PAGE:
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Authors

  1. Potera, Carol

Abstract

Still, patient satisfaction has improved.

 

Article Content

Patients spent an average of 243 minutes in EDs in 2008, two minutes less than in 2007, according to a report by Press Ganey (http://bit.ly/F6i2R). The report analyzed data collected from 1.4 million patients who visited EDs nationwide. The shortest average wait time was in South Dakota (172 minutes) and the longest was in Utah (408 minutes). Two states considerably improved their ED wait times compared with 2007-Virginia patients spent 23 fewer minutes and Maryland patients spent 14 fewer minutes. But despite generally long wait times, overall patient satisfaction has improved, mostly because ED staff are communicating better with patients about delays.

  
Figure. Patients wai... - Click to enlarge in new windowFigure. Patients wait at Riverside County Regional Medical Center in Moreno Valley, just outside of Los Angeles. Photo by Todd Bigelow / Aurora / Getty Images.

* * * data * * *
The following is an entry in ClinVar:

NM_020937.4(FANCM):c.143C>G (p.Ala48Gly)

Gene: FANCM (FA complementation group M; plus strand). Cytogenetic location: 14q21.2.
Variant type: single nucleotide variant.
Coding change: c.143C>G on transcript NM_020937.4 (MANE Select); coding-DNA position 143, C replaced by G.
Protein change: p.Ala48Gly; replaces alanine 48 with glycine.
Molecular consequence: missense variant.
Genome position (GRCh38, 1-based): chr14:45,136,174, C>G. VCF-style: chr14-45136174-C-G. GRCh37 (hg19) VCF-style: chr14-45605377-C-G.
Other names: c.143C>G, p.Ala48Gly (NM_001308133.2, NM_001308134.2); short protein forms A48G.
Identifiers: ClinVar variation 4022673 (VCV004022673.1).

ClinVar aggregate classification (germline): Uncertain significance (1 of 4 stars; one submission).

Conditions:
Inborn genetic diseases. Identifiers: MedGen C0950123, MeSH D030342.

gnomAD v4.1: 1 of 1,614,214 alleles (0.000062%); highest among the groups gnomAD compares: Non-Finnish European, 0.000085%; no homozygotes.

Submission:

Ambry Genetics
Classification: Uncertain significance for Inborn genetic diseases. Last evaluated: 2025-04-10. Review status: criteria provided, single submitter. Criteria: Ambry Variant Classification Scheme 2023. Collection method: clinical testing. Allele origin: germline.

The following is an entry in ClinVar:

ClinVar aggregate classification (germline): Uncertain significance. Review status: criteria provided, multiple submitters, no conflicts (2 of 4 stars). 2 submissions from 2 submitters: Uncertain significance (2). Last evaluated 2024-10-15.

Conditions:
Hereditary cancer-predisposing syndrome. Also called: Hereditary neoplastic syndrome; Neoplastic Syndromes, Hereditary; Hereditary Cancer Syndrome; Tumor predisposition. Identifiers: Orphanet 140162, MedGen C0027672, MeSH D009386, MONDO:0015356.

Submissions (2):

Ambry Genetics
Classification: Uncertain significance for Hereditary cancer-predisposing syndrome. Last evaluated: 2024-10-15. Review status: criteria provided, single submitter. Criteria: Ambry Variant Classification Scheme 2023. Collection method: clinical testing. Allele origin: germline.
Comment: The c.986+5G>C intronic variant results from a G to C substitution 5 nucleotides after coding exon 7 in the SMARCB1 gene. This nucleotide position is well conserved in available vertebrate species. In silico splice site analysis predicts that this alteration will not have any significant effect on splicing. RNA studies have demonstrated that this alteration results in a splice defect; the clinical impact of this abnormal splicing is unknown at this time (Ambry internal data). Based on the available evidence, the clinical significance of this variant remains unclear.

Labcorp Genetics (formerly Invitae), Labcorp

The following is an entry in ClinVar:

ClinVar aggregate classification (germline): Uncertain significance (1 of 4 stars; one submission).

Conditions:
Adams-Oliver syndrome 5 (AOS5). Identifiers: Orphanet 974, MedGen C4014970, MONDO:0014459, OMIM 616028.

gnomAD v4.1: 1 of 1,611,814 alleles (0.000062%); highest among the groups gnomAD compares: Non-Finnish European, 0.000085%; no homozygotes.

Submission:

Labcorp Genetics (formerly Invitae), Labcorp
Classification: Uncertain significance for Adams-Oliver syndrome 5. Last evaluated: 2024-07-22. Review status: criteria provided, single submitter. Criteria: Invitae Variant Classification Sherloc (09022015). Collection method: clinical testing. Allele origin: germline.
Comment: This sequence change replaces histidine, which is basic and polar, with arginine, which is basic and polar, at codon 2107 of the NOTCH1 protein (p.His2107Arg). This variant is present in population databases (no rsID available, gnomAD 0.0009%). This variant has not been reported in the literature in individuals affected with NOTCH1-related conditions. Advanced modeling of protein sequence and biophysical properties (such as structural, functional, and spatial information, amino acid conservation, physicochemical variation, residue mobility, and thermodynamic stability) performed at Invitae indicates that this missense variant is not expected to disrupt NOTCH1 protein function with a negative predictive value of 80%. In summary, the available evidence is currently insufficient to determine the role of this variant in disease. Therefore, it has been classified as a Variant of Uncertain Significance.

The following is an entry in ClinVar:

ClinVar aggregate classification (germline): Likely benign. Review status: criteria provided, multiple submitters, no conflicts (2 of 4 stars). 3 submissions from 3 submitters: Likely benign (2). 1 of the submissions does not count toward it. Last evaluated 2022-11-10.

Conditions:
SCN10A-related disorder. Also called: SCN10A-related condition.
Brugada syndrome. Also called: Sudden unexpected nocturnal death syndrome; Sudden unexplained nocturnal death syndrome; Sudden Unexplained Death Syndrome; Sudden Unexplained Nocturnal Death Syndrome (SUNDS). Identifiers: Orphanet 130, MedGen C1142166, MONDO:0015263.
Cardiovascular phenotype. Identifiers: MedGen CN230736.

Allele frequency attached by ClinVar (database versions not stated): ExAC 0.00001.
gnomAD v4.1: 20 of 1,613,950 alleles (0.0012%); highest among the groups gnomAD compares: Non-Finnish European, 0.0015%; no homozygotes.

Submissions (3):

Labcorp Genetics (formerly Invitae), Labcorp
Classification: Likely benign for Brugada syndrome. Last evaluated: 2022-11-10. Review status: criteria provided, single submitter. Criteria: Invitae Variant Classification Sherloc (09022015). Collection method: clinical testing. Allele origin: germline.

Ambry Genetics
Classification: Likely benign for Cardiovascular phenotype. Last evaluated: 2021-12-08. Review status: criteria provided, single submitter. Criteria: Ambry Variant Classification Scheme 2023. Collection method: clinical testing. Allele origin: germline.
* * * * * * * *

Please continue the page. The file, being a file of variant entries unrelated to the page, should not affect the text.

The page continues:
The top 10 metropolitan areas in patient satisfaction are Miami, Florida; Detroit; Philadelphia; Pittsburgh, Pennsylvania; Boston; Chicago; Baltimore, Maryland; Houston; Dallas; and New York City. Patient satisfaction is highest between 7 AM and 3 PM and lowest between 3 PM and 11 PM. Not surprisingly, patients who spend more than two hours in an ED are less satisfied than those who spend less time. But when patients receive "good" or "very good" information about delays, satisfaction improves, despite the long waits. Comfortable waiting rooms also improve patient satisfaction and, based on patient comments, so does the presence of nurses.

 

"Nurses are critical in the operation of EDs, in keeping patients flowing through them and in influencing patient satisfaction," says William Briggs, president of the Emergency Nurses Association and trauma program director at Tufts Medical Center in Boston. "It all comes down to what people want in EDs: human interaction."

 

Another report addressing ED capacity in 2007 was recently issued by the Centers for Disease Control and Prevention's National Hospital Ambulatory Medical Care Survey (http://bit.ly/4cqjWH), which found that because of overcrowding, 62.5% of ED patients were "boarded" for more than two hours until a bed opened up. Large EDs (those that log more than 50,000 visits yearly) were more likely than small EDs (less than 20,000 visits) to "board" patients for more than two hours; to have a bed coordinator and clinical decision unit; and to use bedside registration, computer-assisted triage, and zone nursing.

 

Carol Potera